En EspaŅol

Q. Who is Mr. Smarty Plants?

A: There are those who suspect Wildflower Center volunteers are the culpable and capable culprits. Yet, others think staff members play some, albeit small, role. You can torture us with your plant questions, but we will never reveal the Green Guru's secret identity.

Help us grow by giving to the Plant Database Fund or by becoming a member

Did you know you can access the Native Plant Information Network with your web-enabled smartphone?


Ask Mr. Smarty Plants

Ask Mr. Smarty Plants is a free service provided by the staff and volunteers at the Lady Bird Johnson Wildflower Center.

Search Smarty Plants
See a list of all Smarty Plants questions
Can't find the answer in our existing FAQs, submit a question to Mr. Smarty Plants.
Need help with plant identification, visit the plant identification page.
rate this answer
Not Yet Rated

Friday - May 10, 2013

From: Flushing, MI
Region: Midwest
Topic: Trees
Title: Fertilizing a Mature Mountain Ash
Answered by: Anne Van Nest


What kind of fertilizer should I use on a mountain ash tree that is 25 years old (or more)?


Congratulations on having a mountain ash that has reached a good mature age. Often mountain ash (Sorbus sp.) are short lived due to insects or diseases. The Yardener.com website has a good information sheet on caring for mountain ash that has good tips. Under fertilizing they say "Mountain ashes are not heavy feeders. They can survive nicely on minimal nutrition. However, it is a good idea to feed mountain ashes in the yard once a year. In the spring sprinkle a handful or two of a fertilizer on the soil under the tree out as far as the reach of its branches (the drip line). The rain will soak it in.” They also have information about fertilizing trees.

The International Society of Arboriculture (ISA) has a good information sheet for mature tree care on their website. They offer many preventative care suggestions and discuss mulching, pruning and fertilizer application.

The Michigan State University has diagnostic services and have posted an information sheet on fertilizing trees and shrubs on their website.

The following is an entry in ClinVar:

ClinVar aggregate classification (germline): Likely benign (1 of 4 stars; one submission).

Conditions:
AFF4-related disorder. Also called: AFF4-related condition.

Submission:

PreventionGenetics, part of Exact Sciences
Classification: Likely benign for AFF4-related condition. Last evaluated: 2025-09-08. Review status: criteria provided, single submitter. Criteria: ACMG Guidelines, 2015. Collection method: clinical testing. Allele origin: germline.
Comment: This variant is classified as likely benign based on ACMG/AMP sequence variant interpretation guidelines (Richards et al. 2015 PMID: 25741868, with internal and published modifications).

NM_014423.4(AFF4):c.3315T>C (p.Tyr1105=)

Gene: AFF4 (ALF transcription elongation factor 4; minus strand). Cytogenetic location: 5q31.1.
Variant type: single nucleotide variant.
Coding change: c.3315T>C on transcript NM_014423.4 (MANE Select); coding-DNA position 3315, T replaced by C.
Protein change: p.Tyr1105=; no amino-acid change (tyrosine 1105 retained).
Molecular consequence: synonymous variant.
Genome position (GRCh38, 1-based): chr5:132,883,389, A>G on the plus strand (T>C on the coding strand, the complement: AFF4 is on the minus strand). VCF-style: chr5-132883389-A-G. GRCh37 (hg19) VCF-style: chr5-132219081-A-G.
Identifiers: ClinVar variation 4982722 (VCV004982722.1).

From the Image Gallery

American mountain ash
Sorbus americana

American mountain ash
Sorbus americana

More Trees Questions

Growing pecan and fruit trees near Canyon Lake, Texas
July 07, 2014 - I just bought a property on the north side of Canyon Lake in the Hill Country of Texas. Most of the trees around are cedar, and a few live oak. I know I have seen beautiful Pecan trees as well as seve...
view the full question and answer

Red oak leaves have a swelling along the veins
June 17, 2015 - I have red oaks in my back yard, approx 30 or more have a disease that are wilting the leaves. Looking at the back of the leaf there is swelling along the spines. I've gone to one nursery in town ...
view the full question and answer

Encouraging branch growth of live oak trees in Austin
February 10, 2009 - I recently had an elm tree cut down that was crowding out 2 live oak trees in my front yard. The oaks have no branches on the sides that were next to the elm. The elm stump is still there. I need to ...
view the full question and answer

Native Texas Hill Country nitrogen-fixing plants
June 07, 2006 - Please help me find a listing of native (TX Hill Country) nitrogen-fixing plants.
view the full question and answer

Alder native to Central Indiana
May 30, 2006 - I am trying to find out whether there exists a plant named Alnus rugosa. I bought a plant recently that said Speckled Alder, Alnus serrulata (rugosa), but have been unable to determine if this is a c...
view the full question and answer

Smarty Plants's Facebook profile Support the Wildflower Center by Donating Online or Becoming a Member today.

Mr. Smarty Plants wants you to be his Facebook friend. Click the Facebook icon to add yourself to Mr. Smarty Plants list of friends.
© 2015 Lady Bird Johnson Wildflower Center